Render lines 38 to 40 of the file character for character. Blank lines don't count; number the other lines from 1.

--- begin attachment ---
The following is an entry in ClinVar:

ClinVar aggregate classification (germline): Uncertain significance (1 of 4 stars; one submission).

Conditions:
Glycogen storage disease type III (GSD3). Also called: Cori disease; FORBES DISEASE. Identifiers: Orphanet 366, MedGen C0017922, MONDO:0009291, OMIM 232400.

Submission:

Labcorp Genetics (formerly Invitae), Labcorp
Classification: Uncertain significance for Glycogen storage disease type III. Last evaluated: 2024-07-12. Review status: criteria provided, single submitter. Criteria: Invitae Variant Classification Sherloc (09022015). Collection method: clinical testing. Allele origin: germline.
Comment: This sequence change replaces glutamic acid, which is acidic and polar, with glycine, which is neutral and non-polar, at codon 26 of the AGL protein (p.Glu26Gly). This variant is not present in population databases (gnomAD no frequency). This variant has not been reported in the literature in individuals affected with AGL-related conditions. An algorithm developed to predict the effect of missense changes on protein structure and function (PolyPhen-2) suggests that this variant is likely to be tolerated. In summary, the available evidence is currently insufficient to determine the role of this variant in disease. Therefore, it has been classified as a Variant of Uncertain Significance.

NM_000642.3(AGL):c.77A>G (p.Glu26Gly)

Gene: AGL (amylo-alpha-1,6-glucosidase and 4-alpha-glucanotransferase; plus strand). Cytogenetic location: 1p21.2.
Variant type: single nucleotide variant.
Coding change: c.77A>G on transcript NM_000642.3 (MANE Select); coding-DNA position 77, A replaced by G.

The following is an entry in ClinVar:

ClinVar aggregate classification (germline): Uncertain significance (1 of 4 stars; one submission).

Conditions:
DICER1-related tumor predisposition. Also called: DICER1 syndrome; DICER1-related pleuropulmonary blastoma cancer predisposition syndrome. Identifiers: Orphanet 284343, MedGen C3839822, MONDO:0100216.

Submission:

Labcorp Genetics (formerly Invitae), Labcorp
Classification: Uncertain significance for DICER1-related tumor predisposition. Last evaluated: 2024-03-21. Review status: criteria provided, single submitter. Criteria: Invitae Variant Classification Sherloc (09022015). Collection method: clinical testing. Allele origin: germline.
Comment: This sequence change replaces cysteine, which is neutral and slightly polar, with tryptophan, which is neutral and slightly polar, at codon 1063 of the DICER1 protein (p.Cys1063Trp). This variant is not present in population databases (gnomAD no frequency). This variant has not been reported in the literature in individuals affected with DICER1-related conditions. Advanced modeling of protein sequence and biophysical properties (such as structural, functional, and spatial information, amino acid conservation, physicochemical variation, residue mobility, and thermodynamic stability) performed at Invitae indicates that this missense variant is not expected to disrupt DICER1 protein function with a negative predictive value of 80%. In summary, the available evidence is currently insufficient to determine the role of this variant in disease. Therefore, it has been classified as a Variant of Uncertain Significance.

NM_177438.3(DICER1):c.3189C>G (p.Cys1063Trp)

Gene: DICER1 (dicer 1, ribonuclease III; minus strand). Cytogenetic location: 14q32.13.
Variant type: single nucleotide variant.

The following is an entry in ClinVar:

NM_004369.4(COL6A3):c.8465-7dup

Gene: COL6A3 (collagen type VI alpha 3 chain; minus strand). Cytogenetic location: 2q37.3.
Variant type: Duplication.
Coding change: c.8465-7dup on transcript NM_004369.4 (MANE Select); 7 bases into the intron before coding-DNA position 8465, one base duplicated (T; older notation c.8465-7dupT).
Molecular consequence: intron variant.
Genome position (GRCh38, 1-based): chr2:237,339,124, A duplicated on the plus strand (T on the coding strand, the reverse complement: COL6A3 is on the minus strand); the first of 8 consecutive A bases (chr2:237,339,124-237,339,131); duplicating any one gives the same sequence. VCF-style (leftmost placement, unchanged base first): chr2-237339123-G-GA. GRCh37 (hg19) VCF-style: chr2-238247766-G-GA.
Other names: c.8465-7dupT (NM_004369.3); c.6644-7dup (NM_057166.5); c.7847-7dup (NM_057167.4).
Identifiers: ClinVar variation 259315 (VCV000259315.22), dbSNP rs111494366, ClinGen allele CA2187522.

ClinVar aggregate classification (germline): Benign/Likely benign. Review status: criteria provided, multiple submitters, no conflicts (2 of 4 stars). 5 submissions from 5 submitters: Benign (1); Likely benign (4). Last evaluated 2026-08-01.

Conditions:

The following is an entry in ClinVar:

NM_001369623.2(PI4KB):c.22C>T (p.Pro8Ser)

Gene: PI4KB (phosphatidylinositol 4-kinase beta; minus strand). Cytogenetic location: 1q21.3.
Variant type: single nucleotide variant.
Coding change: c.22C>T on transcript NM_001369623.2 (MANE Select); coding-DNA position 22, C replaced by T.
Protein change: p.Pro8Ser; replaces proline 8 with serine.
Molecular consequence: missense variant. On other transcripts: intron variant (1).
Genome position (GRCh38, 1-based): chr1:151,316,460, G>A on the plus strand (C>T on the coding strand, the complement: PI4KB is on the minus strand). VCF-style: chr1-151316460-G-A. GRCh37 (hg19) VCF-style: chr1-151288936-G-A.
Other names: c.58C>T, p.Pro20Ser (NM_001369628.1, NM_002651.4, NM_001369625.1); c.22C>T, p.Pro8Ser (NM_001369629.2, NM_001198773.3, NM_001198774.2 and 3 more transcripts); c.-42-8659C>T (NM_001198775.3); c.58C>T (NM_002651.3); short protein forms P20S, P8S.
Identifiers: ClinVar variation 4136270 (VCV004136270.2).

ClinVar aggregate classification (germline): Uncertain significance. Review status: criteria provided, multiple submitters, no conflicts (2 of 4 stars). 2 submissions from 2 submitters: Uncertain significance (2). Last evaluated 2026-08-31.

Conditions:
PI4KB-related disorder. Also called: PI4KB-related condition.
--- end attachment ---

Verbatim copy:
Variant type: single nucleotide variant.
Coding change: c.22C>T on transcript NM_001369623.2 (MANE Select); coding-DNA position 22, C replaced by T.
Protein change: p.Pro8Ser; replaces proline 8 with serine.